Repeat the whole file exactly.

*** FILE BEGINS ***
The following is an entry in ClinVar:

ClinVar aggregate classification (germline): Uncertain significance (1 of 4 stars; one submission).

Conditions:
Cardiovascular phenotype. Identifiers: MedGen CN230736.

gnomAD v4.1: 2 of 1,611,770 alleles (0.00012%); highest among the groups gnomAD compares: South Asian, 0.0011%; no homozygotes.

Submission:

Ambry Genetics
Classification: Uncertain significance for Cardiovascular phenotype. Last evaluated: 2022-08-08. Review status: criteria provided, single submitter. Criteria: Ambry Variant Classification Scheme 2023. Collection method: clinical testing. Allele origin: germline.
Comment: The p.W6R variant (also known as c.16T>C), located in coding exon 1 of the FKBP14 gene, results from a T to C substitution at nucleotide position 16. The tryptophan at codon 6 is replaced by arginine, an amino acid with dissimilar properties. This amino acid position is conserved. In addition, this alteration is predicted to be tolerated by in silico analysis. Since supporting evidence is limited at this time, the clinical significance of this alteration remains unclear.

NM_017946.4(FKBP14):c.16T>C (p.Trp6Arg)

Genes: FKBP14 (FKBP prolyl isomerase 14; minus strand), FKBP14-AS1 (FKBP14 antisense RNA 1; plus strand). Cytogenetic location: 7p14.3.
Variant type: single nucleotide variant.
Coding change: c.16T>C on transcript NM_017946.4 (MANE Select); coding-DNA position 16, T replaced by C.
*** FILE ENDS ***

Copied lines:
The following is an entry in ClinVar:

ClinVar aggregate classification (germline): Uncertain significance (1 of 4 stars; one submission).

Conditions:
Cardiovascular phenotype. Identifiers: MedGen CN230736.

gnomAD v4.1: 2 of 1,611,770 alleles (0.00012%); highest among the groups gnomAD compares: South Asian, 0.0011%; no homozygotes.

Submission:

Ambry Genetics
Classification: Uncertain significance for Cardiovascular phenotype. Last evaluated: 2022-08-08. Review status: criteria provided, single submitter. Criteria: Ambry Variant Classification Scheme 2023. Collection method: clinical testing. Allele origin: germline.
Comment: The p.W6R variant (also known as c.16T>C), located in coding exon 1 of the FKBP14 gene, results from a T to C substitution at nucleotide position 16. The tryptophan at codon 6 is replaced by arginine, an amino acid with dissimilar properties. This amino acid position is conserved. In addition, this alteration is predicted to be tolerated by in silico analysis. Since supporting evidence is limited at this time, the clinical significance of this alteration remains unclear.

NM_017946.4(FKBP14):c.16T>C (p.Trp6Arg)

Genes: FKBP14 (FKBP prolyl isomerase 14; minus strand), FKBP14-AS1 (FKBP14 antisense RNA 1; plus strand). Cytogenetic location: 7p14.3.
Variant type: single nucleotide variant.
Coding change: c.16T>C on transcript NM_017946.4 (MANE Select); coding-DNA position 16, T replaced by C.